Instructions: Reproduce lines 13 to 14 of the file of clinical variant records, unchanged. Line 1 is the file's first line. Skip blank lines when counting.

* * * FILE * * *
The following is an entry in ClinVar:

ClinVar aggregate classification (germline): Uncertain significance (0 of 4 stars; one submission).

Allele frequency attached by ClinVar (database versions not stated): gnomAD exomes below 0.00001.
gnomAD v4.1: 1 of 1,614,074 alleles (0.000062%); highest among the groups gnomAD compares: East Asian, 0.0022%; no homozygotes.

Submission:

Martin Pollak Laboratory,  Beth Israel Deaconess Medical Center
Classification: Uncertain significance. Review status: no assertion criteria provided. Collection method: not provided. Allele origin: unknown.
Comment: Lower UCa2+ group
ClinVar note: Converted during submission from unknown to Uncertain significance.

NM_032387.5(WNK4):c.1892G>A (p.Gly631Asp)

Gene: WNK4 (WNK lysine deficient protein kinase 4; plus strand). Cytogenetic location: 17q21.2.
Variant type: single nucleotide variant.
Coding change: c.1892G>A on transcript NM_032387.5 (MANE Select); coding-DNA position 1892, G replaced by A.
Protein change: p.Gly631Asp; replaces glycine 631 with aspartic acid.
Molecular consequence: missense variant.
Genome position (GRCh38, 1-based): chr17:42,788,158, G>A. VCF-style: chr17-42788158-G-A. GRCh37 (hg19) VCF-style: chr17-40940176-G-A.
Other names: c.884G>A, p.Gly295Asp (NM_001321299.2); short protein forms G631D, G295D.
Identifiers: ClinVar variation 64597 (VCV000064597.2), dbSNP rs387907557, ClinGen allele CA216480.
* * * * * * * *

Coding change: c.1892G>A on transcript NM_032387.5 (MANE Select); coding-DNA position 1892, G replaced by A.
Protein change: p.Gly631Asp; replaces glycine 631 with aspartic acid.